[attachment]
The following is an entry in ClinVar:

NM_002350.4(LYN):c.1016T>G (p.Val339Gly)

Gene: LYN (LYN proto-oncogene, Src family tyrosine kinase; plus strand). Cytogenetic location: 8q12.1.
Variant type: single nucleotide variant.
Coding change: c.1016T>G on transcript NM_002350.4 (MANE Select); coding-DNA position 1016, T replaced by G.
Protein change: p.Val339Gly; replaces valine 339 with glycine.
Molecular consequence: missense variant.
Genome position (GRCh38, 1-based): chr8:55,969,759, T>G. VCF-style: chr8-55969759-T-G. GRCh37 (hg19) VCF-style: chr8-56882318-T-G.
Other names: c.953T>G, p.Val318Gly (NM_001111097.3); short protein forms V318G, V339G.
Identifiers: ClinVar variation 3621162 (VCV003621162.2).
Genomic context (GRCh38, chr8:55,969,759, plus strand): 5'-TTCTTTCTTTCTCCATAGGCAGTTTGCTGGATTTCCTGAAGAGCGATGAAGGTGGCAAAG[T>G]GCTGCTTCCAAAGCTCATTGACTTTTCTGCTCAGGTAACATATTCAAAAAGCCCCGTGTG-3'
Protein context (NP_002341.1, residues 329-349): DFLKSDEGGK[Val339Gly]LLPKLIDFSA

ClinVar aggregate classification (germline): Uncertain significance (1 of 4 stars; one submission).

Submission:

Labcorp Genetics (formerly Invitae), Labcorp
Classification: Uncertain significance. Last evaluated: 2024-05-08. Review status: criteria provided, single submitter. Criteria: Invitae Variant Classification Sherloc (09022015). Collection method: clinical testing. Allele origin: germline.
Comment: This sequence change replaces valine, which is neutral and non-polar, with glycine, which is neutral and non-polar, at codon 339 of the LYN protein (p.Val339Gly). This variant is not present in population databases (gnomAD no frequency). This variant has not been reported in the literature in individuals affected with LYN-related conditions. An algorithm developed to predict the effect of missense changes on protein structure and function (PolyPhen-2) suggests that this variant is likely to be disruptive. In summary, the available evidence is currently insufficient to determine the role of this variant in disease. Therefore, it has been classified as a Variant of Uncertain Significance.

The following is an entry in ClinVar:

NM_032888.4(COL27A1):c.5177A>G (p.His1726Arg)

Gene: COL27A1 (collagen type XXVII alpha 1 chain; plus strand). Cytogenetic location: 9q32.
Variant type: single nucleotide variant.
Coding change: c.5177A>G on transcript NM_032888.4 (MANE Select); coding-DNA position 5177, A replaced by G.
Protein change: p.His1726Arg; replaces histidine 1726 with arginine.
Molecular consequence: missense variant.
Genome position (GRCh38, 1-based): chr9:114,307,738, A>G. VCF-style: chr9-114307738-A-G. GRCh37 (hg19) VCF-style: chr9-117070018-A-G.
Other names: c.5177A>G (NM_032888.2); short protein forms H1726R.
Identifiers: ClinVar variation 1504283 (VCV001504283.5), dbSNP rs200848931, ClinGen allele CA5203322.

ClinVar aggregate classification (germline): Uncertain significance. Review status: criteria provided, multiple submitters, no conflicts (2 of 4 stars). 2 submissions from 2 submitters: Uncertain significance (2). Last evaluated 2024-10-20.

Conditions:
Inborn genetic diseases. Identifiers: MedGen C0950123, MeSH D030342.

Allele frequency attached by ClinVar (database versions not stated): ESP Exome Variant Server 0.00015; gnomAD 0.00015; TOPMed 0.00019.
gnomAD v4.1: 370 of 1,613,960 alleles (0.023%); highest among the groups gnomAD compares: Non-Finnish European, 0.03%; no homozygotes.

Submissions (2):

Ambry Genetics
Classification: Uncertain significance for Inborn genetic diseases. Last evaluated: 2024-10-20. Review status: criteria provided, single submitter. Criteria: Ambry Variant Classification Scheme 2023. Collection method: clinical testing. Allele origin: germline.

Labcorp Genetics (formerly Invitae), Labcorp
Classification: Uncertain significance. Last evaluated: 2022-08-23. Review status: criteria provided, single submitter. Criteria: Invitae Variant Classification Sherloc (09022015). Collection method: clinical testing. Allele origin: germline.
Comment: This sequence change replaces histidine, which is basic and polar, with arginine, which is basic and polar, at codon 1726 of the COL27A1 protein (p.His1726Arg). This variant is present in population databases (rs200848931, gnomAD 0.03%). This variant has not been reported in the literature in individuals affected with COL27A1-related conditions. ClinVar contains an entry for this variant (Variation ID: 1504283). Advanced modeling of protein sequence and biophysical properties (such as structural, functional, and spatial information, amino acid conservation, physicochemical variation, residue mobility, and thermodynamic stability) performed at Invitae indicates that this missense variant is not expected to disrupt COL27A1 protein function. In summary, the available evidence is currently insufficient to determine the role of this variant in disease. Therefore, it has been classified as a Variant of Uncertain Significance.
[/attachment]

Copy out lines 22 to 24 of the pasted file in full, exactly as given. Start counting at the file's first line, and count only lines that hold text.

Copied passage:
Coding change: c.5177A>G on transcript NM_032888.4 (MANE Select); coding-DNA position 5177, A replaced by G.
Protein change: p.His1726Arg; replaces histidine 1726 with arginine.
Molecular consequence: missense variant.